Chromium Compile: Windows VC++ Compile of Chrome

A large number of AnandTech readers are software engineers, looking at how the hardware they use performs. While compiling a Linux kernel is ‘standard’ for the reviewers who often compile, our test is a little more varied – we are using the windows instructions to compile Chrome, specifically a Chrome 56 build from March 2017, as that was when we built the test. Google quite handily gives instructions on how to compile with Windows, along with a 400k file download for the repo. This is by far one of our most popular benchmarks, and is a good measure of core performance, multithreading performance, and also memory accesses.

In our test, using Google’s instructions, we use the MSVC compiler and ninja developer tools to manage the compile. As you may expect, the benchmark is variably threaded, with a mix of DRAM requirements that benefit from faster caches. Data procured in our test is the time taken for the compile, which we convert into compiles per day. The benchmark takes anywhere from an hour on a fast single high-end desktop processor to several hours on the slowest offerings.

Compile Chromium (Rate)

Prior to this test, the two CPUs battling it out for supremacy were the 16-core Ryzen Threadripper 2950X, and the 8-core i9-9900K. By adding six more cores, a lot more frequency, and two more memory channels, the Core i9-9990XE plows through this test very easily, perfoming the compile in 42 minutes and 10 seconds, and is the only processor to broach the 50 minute mark, let alone the 45 minute mark. 

The Intel Core i9-9990XE Review CPU Performance: Rendering Tests
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  • Batmeat - Monday, October 28, 2019 - link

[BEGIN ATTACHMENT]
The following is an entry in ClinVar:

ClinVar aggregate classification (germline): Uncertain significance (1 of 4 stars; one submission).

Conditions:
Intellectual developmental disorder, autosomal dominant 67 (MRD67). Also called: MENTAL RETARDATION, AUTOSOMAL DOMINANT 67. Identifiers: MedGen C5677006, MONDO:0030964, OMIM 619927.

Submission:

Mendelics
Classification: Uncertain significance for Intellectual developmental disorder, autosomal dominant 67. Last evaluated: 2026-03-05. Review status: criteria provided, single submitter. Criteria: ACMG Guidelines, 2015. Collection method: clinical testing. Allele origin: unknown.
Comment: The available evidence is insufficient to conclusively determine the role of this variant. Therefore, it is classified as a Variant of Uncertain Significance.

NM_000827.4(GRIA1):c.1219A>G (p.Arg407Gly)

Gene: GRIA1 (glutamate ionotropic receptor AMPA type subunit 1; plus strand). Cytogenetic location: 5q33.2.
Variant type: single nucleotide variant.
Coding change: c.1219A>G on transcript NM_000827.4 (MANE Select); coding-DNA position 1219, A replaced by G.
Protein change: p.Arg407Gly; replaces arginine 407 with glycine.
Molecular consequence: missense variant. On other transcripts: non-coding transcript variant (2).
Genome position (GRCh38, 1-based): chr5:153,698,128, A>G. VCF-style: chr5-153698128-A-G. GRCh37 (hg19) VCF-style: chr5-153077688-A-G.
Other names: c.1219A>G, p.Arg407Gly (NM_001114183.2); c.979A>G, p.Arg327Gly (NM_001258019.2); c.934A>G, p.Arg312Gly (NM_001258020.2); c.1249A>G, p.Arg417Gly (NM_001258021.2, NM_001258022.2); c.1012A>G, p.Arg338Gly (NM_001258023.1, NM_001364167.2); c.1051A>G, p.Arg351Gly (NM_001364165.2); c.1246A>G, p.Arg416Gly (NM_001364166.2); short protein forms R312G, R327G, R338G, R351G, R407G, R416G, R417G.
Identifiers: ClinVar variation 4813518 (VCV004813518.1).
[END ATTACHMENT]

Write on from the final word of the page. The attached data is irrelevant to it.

This chip is auction only. Expect to pay HUGE DOLLARS for this assuming you even have access to the auctions.
  • mrvco - Monday, October 28, 2019 - link

    But the chip isn't selling for all that much at auction apparently... I was expecting much more than 2849 euros if this thing really is the golden ticket for HFT. From a financial perspective, this isn't worth Intel's time or effort relative to letting top-tier partners and resellers buy up the whole supply of 9990XE's to do the binning on their own. Regardless, it's less expensive than a Super Bowl ad I suppose and probably more effective considering their target audience.
  • Cygni - Monday, October 28, 2019 - link

    It is a niche product for a niche market... one that the article talked about at length. "Bragging rights" doesn't come into play when it is a tool for making money.
  • willis936 - Monday, October 28, 2019 - link

    It just doesn't make sense. If single threaded performance is king then why do you need 14 cores running at 5 GHz? If multithreaded performance is king then why not go wider? The low latency case doesn't make sense. You could assemble multiple systems focused on single threaded performance for less money than this 14 core auction-only chip costs. When people say it's only for bragging rights, they are not wrong.
  • edzieba - Monday, October 28, 2019 - link

    To GREATLY oversimplify HFT loads:

    you want as many cores as you can get, but those cores must respond as quickly as possible. You're effectively packet-watching: as soon as you see a packet you need to read it, determine if it is to be acted upon, determine how it is to be acted upon, and then respond, and you need to do it faster than everyone else. Everyone else has as close as is possible to the same network latency (e.g. stock exchanges employ huge fibre loops to ensure every endpoint has the same light-speed lag), so if you can run at 5GHz vs. 4GHz of your competitors you can respond to any given packet before they can. It's only a hair faster, but if you're jsut barely first you're still first so your transaction request is the one the stock exchange acts upon and not everyone else's.